Chinese threats to impose tariffs on agricultural imports are already impacting US agricultural commodities. The price of US Soybean futures has fallen sharply, which puts pressure on US rural communities, which have been staunch Trump supporters (which is why the Chinese have done this). Germany has long been the industrial powerhouse of Europe, deriving over 50% of its GDP from exports and is the world’s third largest exporter of merchandise. Unsurprisingly therefore its main equity index (DAX) sold off heavily on the additional tariff announcements. Germany is also in the firing line for the US over their failure to honour NATO defence spending pledges, their 10% tariffs on car imports and its large current account surplus with the United States. It is also important to consider the differentiation of company size in the US (and indeed globally). Those towards the mid and lower end of the market capitalisation scale, will be much more influenced by domestic economics (fiscal reform, deregulation etc) when compared to their large-cap, Dow Jones cousins. For these smaller companies, by many measures, the outlook remains optimistic and performance year-to-date has been strong.
The challenge here is how to reconcile the Trump approach with international trade negotiations and the attitude of the Chinese and Europeans. Trump thinks bi-laterally, not internationally. He wants immediate actions and solutions, not endless rounds of negotiations. He expects the other side to accept his proposals to eliminate what he regards as obvious tariff inconsistencies and he has little regard for their domestic political considerations, or the historical (and very slow) protocols for resolving these kinds of issues. The media has so far tended to focus more on his tactics and less on the actual tariffs that have so stoked his fire.
So what happens next?
Chinese imports from the US are only a quarter of the value of their exports to the US, but there is more than one way to skin a cat. We could see state-organized boycotts of US products – a tactic the Chinese have employed previously with Japan. They could stop buying US treasuries, or even start selling some of the U$.118tn that they currently own. Alternatively, the Chinese government may decide simply to flex their significant political muscle to leverage influence in key geopolitical issues of major US interest, such as N Korea or Taiwan. Domestic considerations make compromise from the likes of Canada or Mexico difficult, whilst the EU’s approach to tricky decisions has always been to kick the can down the road. Even if the EU was minded to amend some of its protectionist trade policies, getting all 27 EU counties to agree is a very time consuming operation. With the US economy performing strongly and the rest of the world less so, Trump will feel that he has timed his rhetoric well. Markets don’t like uncertainty, disruption or change to long held agreements and perceptions of how the world works and the perceived wisdom is that raised tariffs (1930 Smoot-Hawley Act) was a key factor in turning the 1930's recession into the Great Depression. US tariffs have been very modest for several decades, particularly when compared with the rest of the developed world. This is most striking when we compare tariffs on agricultural products between the USA and the EU.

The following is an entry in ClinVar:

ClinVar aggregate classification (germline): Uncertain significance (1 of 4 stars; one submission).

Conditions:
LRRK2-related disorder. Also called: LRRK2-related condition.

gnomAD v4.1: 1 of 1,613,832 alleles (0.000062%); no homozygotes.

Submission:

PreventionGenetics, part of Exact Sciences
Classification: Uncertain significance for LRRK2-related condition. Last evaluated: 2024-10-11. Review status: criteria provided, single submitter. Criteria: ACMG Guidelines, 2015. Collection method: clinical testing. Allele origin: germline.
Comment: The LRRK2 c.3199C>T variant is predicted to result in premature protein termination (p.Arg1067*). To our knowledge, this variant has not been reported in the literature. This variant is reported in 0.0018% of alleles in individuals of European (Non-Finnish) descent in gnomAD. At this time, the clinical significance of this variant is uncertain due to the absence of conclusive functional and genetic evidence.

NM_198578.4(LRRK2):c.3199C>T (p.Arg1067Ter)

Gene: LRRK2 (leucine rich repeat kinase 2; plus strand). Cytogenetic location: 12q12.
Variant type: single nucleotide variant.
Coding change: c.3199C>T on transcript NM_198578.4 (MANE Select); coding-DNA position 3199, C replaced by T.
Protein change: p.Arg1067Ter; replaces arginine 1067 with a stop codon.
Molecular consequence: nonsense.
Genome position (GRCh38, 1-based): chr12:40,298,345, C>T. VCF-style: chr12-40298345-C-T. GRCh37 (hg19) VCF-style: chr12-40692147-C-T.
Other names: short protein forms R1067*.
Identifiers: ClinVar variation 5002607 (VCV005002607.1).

Trump represents a challenge to all these beliefs, which is his intention. Many of the tariffs and trade practices that he has highlighted are hard to justify, but that is no guarantee that they will be negotiated away. A summer of adverse headlines about trade and tariff disputes seems inevitable. Some of the investment trends that we have seen in recent months seem, therefore, likely to continue. The US, particularly small and mid-cap companies, seem well placed. Trade worries can be added to an ever-growing list of challenges for Europe and many of the positive long term structural trends that underpin Asian consumer growth remain in place.
This article does not constitute advice. Anyone considering any form of financial planning should seek independent financial advice. First Wealth LLP is an appointed representative of Best Practice which is authorised and regulated by the Financial Conduct Authority (FCA). You should note that the FCA does not regulate tax advice.
Past performance is not indicative of future results. The value of your investment may go down as well as up.